Immigrated 1996-1999 350 120 660 130 1,270
Total
Canadian-born 48,390 41,590 80,930 125,290 296,180
Immigrants 1,090 1,100 3,800 3,430 9,420
 Immigrated before 1986 190 860 2,620 3,680
 Immigrated 1986-1995 430 600 1,560 630 3,210
 Immigrated 1996-1999 670 310 1,380 180 2,530
 
Women
Canadian-born 45% 50% 43% 52% 48%
Immigrants 42% 63% 58% 47% 52%
 Immigrated before 1986 53% 44% 45% 45%
 Immigrated 1986-1995 36% 62% 59% 59% 54%
 Immigrated 1996-1999 49% 75% 69% 48% 62%
Men
Canadian-born 45% 43% 40% 45% 43%
Immigrants 55% 56% 60% 45% 52%
 Immigrated before 1986 27% 47% 42% 43%
 Immigrated 1986-1995 41% 64% 62% 49% 56%
 Immigrated 1996-1999 66% 77% 69% 74% 70%
Total
Canadian-born 45% 46% 42% 49% 46%
Immigrants 48% 60% 59% 46% 52%
 Immigrated before 1986 40% 45% 43% 44%
 Immigrated 1986-1995 38% 63% 60% 54% 55%
 Immigrated 1996-1999 57% 75% 69% 64% 66%

Note: Incomes are for the year 2000. In all tables in Part E, immigrants and very recent immigrants include only those who landed before the year 2000 and could have had income the entire year. For a definition of median income and details about the calculations, see the Glossary.

The outcomes for recent immigrants and for the very recent immigrant cohort were somewhat better in 2000 than five years earlier, while outcomes remained much the same for the Canadian-born and earlier immigrants.

The proportion of individuals with income below the median varies with age, and to a lesser extent gender. In all age and gender groups (except women 45 years of age and over), the proportion of persons with income below the overall median is higher among very recent immigrants than among the Canadian-born, and in most cases it is much higher. Thirty-six percent of immigrants who landed between 1996 and 1999 have low income or live in a low-income family— more than twice the rate of the Canadian-born. For all age groups, the incidence of low incomes is much greater among very recent immigrants than among the Canadian-born

Figure E-1: Immigrants by period of immigration and Canadian-born—percentage with family or individual income below the median and below one-half of the median, Québec Census Metropolitan Area, 2000

Figure E-1

Note: Incomes are for the year 2000. In all figures in Part E, immigrants and very recent immigrants include only those who landed before the year 2000 and could have had income the entire year. For a definition of median income and details about the calculations, see the Glossary.

Table E-8: Immigrants by period of immigration and Canadian-born—family or individual income below one-half of the median, by age and gender, Québec Census Metropolitan Area, 2000 (number and percentage)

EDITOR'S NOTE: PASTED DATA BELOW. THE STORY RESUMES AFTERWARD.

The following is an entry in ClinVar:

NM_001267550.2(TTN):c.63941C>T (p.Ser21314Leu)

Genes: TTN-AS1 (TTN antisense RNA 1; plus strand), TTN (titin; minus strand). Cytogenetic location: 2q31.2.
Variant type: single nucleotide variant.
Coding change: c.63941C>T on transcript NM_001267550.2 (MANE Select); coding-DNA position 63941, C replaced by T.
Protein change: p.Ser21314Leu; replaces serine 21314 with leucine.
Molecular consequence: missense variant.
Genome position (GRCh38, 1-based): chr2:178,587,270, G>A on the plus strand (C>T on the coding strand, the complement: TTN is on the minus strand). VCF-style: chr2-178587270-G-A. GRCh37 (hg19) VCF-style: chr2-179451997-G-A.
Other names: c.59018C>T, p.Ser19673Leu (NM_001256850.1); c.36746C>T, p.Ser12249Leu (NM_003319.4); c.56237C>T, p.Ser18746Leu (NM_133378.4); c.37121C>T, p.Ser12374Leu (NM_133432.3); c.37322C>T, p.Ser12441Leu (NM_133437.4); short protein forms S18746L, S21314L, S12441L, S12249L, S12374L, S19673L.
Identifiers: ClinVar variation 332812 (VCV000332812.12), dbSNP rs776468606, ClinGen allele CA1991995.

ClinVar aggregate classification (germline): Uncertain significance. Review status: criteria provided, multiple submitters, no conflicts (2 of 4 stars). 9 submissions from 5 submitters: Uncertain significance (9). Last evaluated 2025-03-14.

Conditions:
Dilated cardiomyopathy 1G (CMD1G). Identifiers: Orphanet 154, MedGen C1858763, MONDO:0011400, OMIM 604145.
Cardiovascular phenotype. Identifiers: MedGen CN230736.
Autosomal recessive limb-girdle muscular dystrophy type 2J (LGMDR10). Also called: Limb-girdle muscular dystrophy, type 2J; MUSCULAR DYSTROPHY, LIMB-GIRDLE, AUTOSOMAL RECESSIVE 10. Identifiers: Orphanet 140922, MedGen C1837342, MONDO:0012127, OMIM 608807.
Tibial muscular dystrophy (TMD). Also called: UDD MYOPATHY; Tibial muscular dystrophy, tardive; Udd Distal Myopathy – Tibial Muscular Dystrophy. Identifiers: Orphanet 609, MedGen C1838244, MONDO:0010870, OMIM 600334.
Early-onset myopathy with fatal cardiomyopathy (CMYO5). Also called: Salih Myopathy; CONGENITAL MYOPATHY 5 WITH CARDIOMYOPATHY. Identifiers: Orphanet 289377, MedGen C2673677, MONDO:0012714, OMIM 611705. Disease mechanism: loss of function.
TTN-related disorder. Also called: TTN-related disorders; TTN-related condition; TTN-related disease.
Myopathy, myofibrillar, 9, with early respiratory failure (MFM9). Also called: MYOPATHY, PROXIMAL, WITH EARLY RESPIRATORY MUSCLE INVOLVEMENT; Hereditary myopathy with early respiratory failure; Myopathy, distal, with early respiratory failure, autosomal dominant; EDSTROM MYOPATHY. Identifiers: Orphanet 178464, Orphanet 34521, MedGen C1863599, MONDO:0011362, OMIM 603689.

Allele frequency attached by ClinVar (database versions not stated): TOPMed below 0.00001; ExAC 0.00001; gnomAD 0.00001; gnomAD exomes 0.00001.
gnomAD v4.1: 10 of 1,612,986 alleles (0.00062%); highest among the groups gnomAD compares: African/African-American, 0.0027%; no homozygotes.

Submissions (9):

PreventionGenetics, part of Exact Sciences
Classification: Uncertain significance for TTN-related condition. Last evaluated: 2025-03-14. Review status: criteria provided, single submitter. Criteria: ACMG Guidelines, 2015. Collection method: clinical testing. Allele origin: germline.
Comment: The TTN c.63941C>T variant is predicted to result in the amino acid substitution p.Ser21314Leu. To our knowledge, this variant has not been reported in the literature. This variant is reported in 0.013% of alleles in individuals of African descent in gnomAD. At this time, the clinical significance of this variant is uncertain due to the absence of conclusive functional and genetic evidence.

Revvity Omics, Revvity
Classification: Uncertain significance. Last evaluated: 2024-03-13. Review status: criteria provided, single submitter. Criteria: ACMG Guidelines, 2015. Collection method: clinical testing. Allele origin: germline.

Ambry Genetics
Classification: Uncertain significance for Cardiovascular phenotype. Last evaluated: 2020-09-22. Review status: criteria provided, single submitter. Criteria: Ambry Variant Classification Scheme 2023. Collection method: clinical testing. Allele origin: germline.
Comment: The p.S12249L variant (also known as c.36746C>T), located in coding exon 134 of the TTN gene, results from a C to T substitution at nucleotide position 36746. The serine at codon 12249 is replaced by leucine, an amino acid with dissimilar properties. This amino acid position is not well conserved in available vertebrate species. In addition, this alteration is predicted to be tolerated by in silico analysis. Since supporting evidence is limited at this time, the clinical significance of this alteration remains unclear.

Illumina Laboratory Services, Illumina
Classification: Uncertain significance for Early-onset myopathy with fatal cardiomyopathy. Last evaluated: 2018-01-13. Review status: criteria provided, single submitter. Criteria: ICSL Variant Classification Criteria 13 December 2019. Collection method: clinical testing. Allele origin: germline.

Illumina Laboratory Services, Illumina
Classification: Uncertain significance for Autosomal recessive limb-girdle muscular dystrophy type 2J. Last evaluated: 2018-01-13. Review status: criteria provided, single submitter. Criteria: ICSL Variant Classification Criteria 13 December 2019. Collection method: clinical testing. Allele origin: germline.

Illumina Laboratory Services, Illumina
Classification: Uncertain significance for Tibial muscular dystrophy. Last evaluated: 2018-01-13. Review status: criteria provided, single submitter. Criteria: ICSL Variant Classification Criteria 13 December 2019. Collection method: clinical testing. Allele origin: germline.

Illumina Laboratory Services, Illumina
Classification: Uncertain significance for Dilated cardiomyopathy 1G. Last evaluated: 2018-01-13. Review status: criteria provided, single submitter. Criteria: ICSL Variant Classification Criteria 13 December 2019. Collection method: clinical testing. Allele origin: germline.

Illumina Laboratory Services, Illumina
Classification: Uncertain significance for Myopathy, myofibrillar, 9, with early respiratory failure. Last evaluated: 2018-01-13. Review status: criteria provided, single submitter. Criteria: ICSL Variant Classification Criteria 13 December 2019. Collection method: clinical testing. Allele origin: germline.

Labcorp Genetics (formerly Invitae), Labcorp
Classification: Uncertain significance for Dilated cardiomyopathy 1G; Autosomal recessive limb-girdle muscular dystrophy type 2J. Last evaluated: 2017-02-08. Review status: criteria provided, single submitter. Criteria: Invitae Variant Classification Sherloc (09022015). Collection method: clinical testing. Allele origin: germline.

Under 15 years 15 to 24 years 25 to 64 years 65 years and over Total
Women
Canadian-born 7,120 8,980 13,660 22,050 51,810
Immigrants 210 300 710 570 1,750
 Immigrated before 1986 60 140 350 530
 Immigrated 1986-1995 50 150 230 180 610
 Immigrated 1996-1999 160 90 350 40 620
Men
Canadian-born 7,790 7,510 11,260 18,010 44,550
Immigrants 250 230 790 640 1,910
 Immigrated before 1986 40 170 460 650
 Immigrated 1986-1995 60 130 300 120 610
 Immigrated 1996-1999 200 60 330 70 650
Total
Canadian-born 14,900 16,490 24,920 40,050 96,360
Immigrants 460 520 1,490 1,210 3,650
 Immigrated before 1986 100 300 810 1,180
 Immigrated 1986-1995 110 280 520 300 1,210
 Immigrated 1996-1999 350 140 670 110 1,270
 
Women
Canadian-born 14% 20% 14% 16% 15%
Immigrants 15% 31% 23% 17% 20%
 Immigrated before 1986 27% 15% 13% 14%
 Immigrated 1986-1995 7% 32% 19% 30% 21%
 Immigrated 1996-1999 24% 33% 33% 33% 30%
Men
Canadian-born 14% 17% 12% 16% 14%
Immigrants 26% 26% 23% 15% 20%
 Immigrated before 1986 16% 17% 13% 14%
 Immigrated 1986-1995 13% 27% 21% 21% 21%
 Immigrated 1996-1999 38% 37% 34% 40% 36%
Total
Canadian-born 14% 18% 13% 16% 15%
Immigrants 20% 28% 23% 16% 20%
 Immigrated before 1986 21% 16% 13% 14%
 Immigrated 1986-1995 9% 29% 20% 26% 21%
 Immigrated 1996-1999 30% 35% 34% 38% 33%

Note: Incomes are for the year 2000. In all tables in Part E, immigrants and very recent immigrants include only those who landed before the year 2000 and could have had income the entire year. For a definition of median income and details about the calculations, see the Glossary.

Date Modified: